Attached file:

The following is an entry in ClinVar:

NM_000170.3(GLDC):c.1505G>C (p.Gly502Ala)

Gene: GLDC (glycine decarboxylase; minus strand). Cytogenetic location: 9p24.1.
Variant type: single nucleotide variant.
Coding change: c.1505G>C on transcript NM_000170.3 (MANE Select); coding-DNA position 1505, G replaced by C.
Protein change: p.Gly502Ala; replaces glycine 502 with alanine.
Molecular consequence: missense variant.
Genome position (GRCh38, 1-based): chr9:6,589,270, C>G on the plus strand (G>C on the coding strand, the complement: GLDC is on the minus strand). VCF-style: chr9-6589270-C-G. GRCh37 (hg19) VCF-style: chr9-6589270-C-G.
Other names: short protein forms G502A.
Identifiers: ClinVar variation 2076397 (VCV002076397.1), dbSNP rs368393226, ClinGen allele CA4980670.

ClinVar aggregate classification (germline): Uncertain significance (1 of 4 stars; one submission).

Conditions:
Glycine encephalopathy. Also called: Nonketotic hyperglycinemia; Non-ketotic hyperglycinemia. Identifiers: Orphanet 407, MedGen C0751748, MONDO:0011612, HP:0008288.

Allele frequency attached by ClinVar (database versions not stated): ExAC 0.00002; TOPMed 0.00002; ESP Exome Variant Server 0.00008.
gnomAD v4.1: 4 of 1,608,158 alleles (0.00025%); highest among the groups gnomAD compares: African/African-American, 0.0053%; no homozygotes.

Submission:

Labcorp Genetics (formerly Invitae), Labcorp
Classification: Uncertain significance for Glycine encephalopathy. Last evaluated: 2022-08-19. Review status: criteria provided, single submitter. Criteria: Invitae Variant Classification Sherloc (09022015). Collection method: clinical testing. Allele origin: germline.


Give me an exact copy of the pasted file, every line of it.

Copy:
The following is an entry in ClinVar:

NM_000170.3(GLDC):c.1505G>C (p.Gly502Ala)

Gene: GLDC (glycine decarboxylase; minus strand). Cytogenetic location: 9p24.1.
Variant type: single nucleotide variant.
Coding change: c.1505G>C on transcript NM_000170.3 (MANE Select); coding-DNA position 1505, G replaced by C.
Protein change: p.Gly502Ala; replaces glycine 502 with alanine.
Molecular consequence: missense variant.
Genome position (GRCh38, 1-based): chr9:6,589,270, C>G on the plus strand (G>C on the coding strand, the complement: GLDC is on the minus strand). VCF-style: chr9-6589270-C-G. GRCh37 (hg19) VCF-style: chr9-6589270-C-G.
Other names: short protein forms G502A.
Identifiers: ClinVar variation 2076397 (VCV002076397.1), dbSNP rs368393226, ClinGen allele CA4980670.

ClinVar aggregate classification (germline): Uncertain significance (1 of 4 stars; one submission).

Conditions:
Glycine encephalopathy. Also called: Nonketotic hyperglycinemia; Non-ketotic hyperglycinemia. Identifiers: Orphanet 407, MedGen C0751748, MONDO:0011612, HP:0008288.

Allele frequency attached by ClinVar (database versions not stated): ExAC 0.00002; TOPMed 0.00002; ESP Exome Variant Server 0.00008.
gnomAD v4.1: 4 of 1,608,158 alleles (0.00025%); highest among the groups gnomAD compares: African/African-American, 0.0053%; no homozygotes.

Submission:

Labcorp Genetics (formerly Invitae), Labcorp
Classification: Uncertain significance for Glycine encephalopathy. Last evaluated: 2022-08-19. Review status: criteria provided, single submitter. Criteria: Invitae Variant Classification Sherloc (09022015). Collection method: clinical testing. Allele origin: germline.